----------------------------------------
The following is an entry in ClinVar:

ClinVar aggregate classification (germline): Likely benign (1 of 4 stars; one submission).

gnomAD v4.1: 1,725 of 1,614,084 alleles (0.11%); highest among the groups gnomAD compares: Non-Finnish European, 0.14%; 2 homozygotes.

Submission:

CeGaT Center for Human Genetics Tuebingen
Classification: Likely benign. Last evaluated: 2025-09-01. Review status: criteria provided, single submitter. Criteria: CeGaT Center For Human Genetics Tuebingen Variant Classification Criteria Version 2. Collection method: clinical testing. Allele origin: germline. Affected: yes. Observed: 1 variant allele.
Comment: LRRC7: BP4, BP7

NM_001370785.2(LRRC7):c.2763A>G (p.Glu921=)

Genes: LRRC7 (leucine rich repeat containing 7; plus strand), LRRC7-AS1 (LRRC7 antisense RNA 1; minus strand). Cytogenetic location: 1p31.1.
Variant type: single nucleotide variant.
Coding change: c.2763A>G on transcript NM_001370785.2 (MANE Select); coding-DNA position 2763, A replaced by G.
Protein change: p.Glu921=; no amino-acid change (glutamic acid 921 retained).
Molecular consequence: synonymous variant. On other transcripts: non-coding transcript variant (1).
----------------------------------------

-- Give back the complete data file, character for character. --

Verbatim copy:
The following is an entry in ClinVar:

ClinVar aggregate classification (germline): Likely benign (1 of 4 stars; one submission).

gnomAD v4.1: 1,725 of 1,614,084 alleles (0.11%); highest among the groups gnomAD compares: Non-Finnish European, 0.14%; 2 homozygotes.

Submission:

CeGaT Center for Human Genetics Tuebingen
Classification: Likely benign. Last evaluated: 2025-09-01. Review status: criteria provided, single submitter. Criteria: CeGaT Center For Human Genetics Tuebingen Variant Classification Criteria Version 2. Collection method: clinical testing. Allele origin: germline. Affected: yes. Observed: 1 variant allele.
Comment: LRRC7: BP4, BP7

NM_001370785.2(LRRC7):c.2763A>G (p.Glu921=)

Genes: LRRC7 (leucine rich repeat containing 7; plus strand), LRRC7-AS1 (LRRC7 antisense RNA 1; minus strand). Cytogenetic location: 1p31.1.
Variant type: single nucleotide variant.
Coding change: c.2763A>G on transcript NM_001370785.2 (MANE Select); coding-DNA position 2763, A replaced by G.
Protein change: p.Glu921=; no amino-acid change (glutamic acid 921 retained).
Molecular consequence: synonymous variant. On other transcripts: non-coding transcript variant (1).